Coinciding with the first anniversary of Michelle Obama's heavily-publicized campaign against childhood obesity, in a new study published in the American Heart Journal, a team of researchers at the University of Michigan found that sixth-graders who ate the lunch provided by their school were 29 percent more likely to become obese than those who brought lunch from home: a greater risk than the scientists found for those who spent a daily two hours watching TV or playing video games, which increased the obesity risk by a mere 19 percent. The researchers also warn that lunch menu promotions common in many schools, like "Tater Tot Day," send an unhealthy message to hungry children.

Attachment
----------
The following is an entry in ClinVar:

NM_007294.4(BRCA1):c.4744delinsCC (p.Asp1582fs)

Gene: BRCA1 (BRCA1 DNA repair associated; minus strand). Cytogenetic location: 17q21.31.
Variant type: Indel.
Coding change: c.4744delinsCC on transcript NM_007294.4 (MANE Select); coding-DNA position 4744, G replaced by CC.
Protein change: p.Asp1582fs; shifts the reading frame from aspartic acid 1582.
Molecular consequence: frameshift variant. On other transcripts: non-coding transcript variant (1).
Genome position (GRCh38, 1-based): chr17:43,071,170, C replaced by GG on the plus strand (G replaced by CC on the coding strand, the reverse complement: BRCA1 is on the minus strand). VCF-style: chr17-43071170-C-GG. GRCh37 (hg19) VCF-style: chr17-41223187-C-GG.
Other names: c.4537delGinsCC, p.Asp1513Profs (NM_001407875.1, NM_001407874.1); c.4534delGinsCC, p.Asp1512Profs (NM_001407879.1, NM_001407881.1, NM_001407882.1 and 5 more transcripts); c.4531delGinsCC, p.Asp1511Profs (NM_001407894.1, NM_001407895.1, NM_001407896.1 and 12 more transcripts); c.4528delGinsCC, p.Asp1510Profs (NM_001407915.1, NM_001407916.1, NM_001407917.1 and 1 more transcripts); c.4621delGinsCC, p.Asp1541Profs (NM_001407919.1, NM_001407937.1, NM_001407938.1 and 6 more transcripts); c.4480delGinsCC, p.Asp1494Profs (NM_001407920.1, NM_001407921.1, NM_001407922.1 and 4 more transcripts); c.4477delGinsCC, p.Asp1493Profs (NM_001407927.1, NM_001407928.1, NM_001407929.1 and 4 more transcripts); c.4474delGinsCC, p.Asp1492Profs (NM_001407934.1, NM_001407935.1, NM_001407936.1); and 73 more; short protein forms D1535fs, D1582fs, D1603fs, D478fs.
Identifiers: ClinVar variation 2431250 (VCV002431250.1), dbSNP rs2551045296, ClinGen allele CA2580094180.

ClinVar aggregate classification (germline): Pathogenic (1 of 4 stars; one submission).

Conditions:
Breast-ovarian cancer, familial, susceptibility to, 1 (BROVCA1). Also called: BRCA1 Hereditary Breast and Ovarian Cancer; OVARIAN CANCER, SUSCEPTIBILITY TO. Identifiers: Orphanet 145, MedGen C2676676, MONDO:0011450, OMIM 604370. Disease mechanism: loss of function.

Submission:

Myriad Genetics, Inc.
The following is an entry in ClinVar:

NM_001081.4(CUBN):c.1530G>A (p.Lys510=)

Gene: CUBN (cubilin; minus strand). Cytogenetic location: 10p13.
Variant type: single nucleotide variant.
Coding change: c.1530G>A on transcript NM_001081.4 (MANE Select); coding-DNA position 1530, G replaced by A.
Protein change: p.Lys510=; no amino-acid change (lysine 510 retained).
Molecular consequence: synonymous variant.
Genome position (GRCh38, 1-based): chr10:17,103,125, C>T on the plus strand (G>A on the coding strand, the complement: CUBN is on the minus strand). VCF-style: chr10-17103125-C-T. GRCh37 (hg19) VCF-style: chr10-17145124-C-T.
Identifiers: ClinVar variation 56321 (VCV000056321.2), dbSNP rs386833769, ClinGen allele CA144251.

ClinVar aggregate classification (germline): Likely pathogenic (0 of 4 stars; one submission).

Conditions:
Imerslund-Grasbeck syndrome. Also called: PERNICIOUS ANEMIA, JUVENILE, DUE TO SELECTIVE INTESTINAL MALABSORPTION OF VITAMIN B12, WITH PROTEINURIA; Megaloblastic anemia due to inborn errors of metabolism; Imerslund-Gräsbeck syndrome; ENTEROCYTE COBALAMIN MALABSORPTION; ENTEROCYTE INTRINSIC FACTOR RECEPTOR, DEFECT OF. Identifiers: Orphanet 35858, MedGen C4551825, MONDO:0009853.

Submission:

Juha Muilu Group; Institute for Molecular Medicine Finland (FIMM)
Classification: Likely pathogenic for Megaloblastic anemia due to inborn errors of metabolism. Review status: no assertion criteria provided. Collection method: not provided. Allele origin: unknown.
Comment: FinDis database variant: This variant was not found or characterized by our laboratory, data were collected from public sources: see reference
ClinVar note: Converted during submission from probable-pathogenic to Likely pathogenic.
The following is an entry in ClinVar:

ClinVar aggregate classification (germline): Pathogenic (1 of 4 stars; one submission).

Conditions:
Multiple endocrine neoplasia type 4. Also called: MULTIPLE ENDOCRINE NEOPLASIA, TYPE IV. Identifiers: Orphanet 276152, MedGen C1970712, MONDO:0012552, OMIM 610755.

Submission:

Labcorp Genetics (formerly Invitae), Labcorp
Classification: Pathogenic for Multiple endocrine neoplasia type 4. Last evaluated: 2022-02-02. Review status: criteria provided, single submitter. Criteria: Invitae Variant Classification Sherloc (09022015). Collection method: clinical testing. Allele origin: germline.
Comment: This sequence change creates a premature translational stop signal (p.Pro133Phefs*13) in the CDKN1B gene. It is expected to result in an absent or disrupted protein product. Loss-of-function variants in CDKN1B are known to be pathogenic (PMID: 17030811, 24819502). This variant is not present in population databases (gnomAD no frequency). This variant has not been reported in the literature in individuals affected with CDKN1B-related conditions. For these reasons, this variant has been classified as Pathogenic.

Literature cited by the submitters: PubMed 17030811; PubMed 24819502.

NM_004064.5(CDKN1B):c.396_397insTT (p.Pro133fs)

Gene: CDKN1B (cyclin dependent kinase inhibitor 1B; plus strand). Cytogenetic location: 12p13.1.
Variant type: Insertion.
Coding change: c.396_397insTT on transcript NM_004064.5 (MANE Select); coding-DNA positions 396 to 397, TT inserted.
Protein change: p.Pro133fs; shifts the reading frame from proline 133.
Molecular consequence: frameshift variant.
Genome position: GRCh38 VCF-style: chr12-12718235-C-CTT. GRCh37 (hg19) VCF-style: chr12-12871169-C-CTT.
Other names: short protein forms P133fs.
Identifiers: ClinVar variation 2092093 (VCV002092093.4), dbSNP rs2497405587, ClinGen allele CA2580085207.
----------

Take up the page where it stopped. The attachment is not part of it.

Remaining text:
If at times health advocates have appeared extreme — even "The Daily Show" took a gently satirical look at San Francisco's Happy Meal ban as an act of hippie-ish political correctness, with correspondent Aasif Mandvi offering a group of morose children a scolding Secretary of Health and Human Services Kathleen Sebelius figurine in place of their expected toy — it has to show how much traction the issue has in the media.
Whatever you think about Happy Meals, it's parents who are left with the final say in choosing what their kids eat. Do you pack your child's lunch? And can good food help lead to academic success? What do you think?
Via Well, The New York Times's health and wellness blog.